The wind farm bird killing is such a problem, the federal government has offered funding to help find a way to stop it, or at least reduce the risk significantly. $13.5 million has been made available in the form of grant funding and research to create a fix. A Colorado company decided to take a shot at the point by using the ability of computers and cameras to “see” birds and shut down turbines before they harm or kill the fowl flying nearby. Dubbed “IdentiFlight,” the software and hardware package has already shown in testing a 560 percent improved accuracy at spotting birds in the air versus a human spotter. While there is room for error, the programming produces a 94 percent level of accuracy in spotting, incredibly well within the acceptable range of performance.

The IdentiFlight package works with special sensors designed for optical detection as well as applying algorithms to expect where a bird will end up based on its current flight path. If the combination calculates to a contact with the turbine based on the formula, then the system directs the turbine to stop spinning. In essence, the bird flies through the area without danger, and then the turbine starts up again.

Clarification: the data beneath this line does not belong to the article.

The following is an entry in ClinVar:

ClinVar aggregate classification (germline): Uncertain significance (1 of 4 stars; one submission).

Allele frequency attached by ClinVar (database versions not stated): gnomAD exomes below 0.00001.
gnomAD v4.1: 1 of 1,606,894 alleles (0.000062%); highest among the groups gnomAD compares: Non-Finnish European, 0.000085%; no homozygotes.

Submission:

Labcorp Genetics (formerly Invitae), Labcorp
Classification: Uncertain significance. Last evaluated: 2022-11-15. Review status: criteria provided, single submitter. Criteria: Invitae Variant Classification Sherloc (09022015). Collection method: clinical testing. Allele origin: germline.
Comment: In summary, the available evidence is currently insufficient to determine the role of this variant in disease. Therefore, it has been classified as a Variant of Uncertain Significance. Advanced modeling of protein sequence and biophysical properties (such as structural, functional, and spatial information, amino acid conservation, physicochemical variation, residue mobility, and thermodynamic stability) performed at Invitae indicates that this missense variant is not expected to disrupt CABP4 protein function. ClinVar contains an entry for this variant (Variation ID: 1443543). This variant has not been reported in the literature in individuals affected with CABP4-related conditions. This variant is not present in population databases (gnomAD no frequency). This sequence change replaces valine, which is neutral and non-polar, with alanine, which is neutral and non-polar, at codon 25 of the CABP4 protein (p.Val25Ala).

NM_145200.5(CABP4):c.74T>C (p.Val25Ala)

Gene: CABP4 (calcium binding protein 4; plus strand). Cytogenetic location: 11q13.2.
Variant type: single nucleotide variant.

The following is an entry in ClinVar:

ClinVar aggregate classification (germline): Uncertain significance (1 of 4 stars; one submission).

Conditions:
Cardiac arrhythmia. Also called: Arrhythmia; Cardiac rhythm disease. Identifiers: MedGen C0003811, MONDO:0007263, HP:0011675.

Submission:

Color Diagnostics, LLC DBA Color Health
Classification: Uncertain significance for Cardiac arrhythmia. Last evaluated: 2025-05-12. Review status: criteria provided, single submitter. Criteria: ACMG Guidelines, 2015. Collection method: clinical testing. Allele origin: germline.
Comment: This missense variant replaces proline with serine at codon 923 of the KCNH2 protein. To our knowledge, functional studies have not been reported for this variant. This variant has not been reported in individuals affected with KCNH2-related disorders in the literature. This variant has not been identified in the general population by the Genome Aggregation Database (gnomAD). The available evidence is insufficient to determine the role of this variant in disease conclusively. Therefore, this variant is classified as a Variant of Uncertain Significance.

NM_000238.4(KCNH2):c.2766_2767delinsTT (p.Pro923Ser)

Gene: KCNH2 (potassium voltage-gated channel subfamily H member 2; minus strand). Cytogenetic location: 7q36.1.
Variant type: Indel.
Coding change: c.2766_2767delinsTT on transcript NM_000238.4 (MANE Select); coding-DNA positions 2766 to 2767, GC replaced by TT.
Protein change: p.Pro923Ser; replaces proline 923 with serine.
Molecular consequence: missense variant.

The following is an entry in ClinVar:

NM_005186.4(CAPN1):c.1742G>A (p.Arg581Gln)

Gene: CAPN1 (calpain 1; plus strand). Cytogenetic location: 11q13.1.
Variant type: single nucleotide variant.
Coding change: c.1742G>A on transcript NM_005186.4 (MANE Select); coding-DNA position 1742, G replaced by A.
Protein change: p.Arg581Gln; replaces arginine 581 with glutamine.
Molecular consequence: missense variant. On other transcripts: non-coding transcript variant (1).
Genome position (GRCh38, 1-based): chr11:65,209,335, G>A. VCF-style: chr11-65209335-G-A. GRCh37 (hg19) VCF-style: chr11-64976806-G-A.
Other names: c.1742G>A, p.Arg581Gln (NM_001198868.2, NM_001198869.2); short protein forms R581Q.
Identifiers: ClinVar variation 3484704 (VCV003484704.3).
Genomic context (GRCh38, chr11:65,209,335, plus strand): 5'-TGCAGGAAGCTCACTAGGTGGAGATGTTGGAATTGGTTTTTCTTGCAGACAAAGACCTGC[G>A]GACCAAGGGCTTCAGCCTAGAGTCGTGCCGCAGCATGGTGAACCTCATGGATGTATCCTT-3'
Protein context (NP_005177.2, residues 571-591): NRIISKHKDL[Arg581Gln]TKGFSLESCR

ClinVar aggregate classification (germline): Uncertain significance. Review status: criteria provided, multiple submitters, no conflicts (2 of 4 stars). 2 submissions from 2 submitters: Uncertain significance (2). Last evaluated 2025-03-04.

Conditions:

The concept is not a theoretical model; it works in realtime application already. IdentiFlight was used back in 2018 at an Australian facility, and it reduced raptor deaths from turbines by 80 percent. The applicable facility ran 48 turbines with a significant span of area that affected local birds flying through. Duke Energy picked up the tool and has been applying similar at its facilities and wind farms worldwide as a result.

A key factor of modern AI has been the technology’s ability to learn and improve accuracy once it is installed and put online. The software reads off the findings, both positive and negative, and adjusts its operations for greater accuracy going forward. The result is an increased spotting ability over time unique and specific to the location the AI is positioned in. While again, there is no perfect tool that prevents birds from being hit by wind turbines completely, modern AI is doing a pretty good job of filling in the gap.